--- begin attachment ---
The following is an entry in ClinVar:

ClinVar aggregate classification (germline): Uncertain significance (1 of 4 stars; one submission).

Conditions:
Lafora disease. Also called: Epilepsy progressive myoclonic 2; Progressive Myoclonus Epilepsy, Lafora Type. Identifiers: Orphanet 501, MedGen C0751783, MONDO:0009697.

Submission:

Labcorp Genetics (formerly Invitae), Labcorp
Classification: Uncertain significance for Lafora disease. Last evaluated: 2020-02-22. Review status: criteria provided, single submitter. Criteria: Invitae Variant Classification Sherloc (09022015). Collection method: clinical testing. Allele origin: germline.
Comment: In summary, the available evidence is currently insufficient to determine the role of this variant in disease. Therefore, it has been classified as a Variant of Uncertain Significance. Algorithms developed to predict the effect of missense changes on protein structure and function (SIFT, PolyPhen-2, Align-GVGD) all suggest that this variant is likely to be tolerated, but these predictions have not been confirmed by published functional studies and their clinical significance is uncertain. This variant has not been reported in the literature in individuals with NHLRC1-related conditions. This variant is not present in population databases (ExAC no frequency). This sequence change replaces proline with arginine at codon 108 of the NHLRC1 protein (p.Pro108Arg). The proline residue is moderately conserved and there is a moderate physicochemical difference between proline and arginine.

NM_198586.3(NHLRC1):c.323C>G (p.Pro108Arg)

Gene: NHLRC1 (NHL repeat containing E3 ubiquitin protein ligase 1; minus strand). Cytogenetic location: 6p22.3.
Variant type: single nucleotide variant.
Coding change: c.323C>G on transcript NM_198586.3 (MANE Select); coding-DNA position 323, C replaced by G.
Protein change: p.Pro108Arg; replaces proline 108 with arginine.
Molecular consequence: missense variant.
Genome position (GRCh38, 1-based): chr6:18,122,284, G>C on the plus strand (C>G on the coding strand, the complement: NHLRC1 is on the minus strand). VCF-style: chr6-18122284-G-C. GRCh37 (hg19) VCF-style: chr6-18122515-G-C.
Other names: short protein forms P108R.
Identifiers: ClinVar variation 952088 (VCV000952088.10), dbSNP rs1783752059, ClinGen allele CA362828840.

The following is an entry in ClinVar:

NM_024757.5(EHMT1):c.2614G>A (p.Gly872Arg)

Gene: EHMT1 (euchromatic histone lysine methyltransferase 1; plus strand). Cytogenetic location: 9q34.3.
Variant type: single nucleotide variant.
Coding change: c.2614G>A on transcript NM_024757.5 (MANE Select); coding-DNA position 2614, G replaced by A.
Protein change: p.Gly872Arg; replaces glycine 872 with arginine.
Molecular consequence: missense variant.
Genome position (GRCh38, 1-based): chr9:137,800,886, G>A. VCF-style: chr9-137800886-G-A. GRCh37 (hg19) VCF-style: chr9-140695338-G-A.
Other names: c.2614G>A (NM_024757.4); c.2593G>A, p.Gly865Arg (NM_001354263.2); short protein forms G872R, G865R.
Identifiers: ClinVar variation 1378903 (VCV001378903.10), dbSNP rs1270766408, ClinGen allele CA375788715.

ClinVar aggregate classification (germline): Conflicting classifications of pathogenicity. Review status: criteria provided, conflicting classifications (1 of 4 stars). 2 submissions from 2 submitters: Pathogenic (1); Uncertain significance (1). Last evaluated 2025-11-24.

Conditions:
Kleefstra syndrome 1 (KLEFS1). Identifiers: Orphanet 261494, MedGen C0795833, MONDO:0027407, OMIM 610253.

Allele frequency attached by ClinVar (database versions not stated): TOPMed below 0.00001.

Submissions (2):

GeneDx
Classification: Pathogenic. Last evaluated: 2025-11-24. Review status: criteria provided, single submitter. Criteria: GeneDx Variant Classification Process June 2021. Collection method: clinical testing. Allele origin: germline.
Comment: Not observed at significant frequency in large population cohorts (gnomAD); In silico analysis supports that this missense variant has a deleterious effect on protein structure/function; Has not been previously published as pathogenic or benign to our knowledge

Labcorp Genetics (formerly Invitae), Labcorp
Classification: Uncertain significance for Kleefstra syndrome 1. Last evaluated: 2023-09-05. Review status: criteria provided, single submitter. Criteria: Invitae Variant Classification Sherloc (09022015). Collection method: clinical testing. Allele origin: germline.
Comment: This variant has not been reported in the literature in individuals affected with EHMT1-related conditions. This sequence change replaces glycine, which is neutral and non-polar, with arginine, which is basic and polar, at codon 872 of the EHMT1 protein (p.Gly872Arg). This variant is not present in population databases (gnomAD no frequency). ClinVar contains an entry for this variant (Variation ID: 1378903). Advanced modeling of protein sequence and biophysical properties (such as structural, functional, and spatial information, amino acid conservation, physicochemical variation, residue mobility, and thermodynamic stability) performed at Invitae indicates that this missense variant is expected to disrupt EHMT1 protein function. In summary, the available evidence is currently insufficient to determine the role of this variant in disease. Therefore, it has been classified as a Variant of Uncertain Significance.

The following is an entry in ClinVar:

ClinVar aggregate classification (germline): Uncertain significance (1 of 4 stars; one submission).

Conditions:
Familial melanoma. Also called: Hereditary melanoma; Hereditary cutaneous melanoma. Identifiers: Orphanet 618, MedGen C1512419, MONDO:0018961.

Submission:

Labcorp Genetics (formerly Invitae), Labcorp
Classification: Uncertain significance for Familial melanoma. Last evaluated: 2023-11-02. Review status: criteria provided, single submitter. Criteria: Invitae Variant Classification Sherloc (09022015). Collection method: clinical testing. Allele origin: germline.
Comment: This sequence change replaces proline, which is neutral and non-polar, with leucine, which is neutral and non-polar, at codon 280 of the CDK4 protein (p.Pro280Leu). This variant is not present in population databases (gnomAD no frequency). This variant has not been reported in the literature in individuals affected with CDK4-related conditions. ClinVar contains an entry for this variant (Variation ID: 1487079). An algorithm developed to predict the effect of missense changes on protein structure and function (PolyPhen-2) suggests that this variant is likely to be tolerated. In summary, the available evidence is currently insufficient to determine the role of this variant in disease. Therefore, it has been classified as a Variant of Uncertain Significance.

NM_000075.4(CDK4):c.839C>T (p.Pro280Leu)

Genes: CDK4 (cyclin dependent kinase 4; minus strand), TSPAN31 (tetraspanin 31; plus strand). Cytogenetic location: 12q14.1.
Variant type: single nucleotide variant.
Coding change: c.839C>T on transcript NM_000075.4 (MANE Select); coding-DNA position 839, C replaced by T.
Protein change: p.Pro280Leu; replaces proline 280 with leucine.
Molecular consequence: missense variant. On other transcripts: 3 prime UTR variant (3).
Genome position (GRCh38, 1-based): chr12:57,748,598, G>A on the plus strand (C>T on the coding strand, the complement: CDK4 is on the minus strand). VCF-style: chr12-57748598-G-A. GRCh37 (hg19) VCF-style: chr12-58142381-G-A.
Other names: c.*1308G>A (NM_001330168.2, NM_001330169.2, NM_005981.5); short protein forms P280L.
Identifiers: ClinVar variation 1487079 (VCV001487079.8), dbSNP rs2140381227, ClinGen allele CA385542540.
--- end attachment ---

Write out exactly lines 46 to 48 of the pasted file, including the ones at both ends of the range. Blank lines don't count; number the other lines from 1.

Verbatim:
Comment: This sequence change replaces proline, which is neutral and non-polar, with leucine, which is neutral and non-polar, at codon 280 of the CDK4 protein (p.Pro280Leu). This variant is not present in population databases (gnomAD no frequency). This variant has not been reported in the literature in individuals affected with CDK4-related conditions. ClinVar contains an entry for this variant (Variation ID: 1487079). An algorithm developed to predict the effect of missense changes on protein structure and function (PolyPhen-2) suggests that this variant is likely to be tolerated. In summary, the available evidence is currently insufficient to determine the role of this variant in disease. Therefore, it has been classified as a Variant of Uncertain Significance.

NM_000075.4(CDK4):c.839C>T (p.Pro280Leu)

Genes: CDK4 (cyclin dependent kinase 4; minus strand), TSPAN31 (tetraspanin 31; plus strand). Cytogenetic location: 12q14.1.